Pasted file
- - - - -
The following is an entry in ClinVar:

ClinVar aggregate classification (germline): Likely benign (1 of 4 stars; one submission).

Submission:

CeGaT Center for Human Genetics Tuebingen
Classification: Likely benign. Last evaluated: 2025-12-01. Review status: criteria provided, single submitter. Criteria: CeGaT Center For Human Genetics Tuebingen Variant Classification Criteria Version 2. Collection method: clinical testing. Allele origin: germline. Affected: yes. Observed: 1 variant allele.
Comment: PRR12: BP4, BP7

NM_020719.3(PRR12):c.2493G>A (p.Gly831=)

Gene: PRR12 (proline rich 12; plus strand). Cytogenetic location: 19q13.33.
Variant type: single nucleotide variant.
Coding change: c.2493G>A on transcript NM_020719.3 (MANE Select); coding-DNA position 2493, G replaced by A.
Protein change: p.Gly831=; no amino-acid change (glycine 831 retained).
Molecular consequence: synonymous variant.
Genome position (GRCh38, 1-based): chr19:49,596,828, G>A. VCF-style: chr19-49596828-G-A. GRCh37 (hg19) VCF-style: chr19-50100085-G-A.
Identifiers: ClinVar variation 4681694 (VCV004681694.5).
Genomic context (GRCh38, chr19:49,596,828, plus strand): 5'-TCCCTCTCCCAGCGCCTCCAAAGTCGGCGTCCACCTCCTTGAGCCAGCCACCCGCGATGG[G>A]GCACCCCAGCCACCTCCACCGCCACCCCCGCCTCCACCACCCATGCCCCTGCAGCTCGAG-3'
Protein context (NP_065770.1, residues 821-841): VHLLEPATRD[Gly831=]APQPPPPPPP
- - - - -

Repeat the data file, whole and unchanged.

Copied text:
The following is an entry in ClinVar:

ClinVar aggregate classification (germline): Likely benign (1 of 4 stars; one submission).

Submission:

CeGaT Center for Human Genetics Tuebingen
Classification: Likely benign. Last evaluated: 2025-12-01. Review status: criteria provided, single submitter. Criteria: CeGaT Center For Human Genetics Tuebingen Variant Classification Criteria Version 2. Collection method: clinical testing. Allele origin: germline. Affected: yes. Observed: 1 variant allele.
Comment: PRR12: BP4, BP7

NM_020719.3(PRR12):c.2493G>A (p.Gly831=)

Gene: PRR12 (proline rich 12; plus strand). Cytogenetic location: 19q13.33.
Variant type: single nucleotide variant.
Coding change: c.2493G>A on transcript NM_020719.3 (MANE Select); coding-DNA position 2493, G replaced by A.
Protein change: p.Gly831=; no amino-acid change (glycine 831 retained).
Molecular consequence: synonymous variant.
Genome position (GRCh38, 1-based): chr19:49,596,828, G>A. VCF-style: chr19-49596828-G-A. GRCh37 (hg19) VCF-style: chr19-50100085-G-A.
Identifiers: ClinVar variation 4681694 (VCV004681694.5).
Genomic context (GRCh38, chr19:49,596,828, plus strand): 5'-TCCCTCTCCCAGCGCCTCCAAAGTCGGCGTCCACCTCCTTGAGCCAGCCACCCGCGATGG[G>A]GCACCCCAGCCACCTCCACCGCCACCCCCGCCTCCACCACCCATGCCCCTGCAGCTCGAG-3'
Protein context (NP_065770.1, residues 821-841): VHLLEPATRD[Gly831=]APQPPPPPPP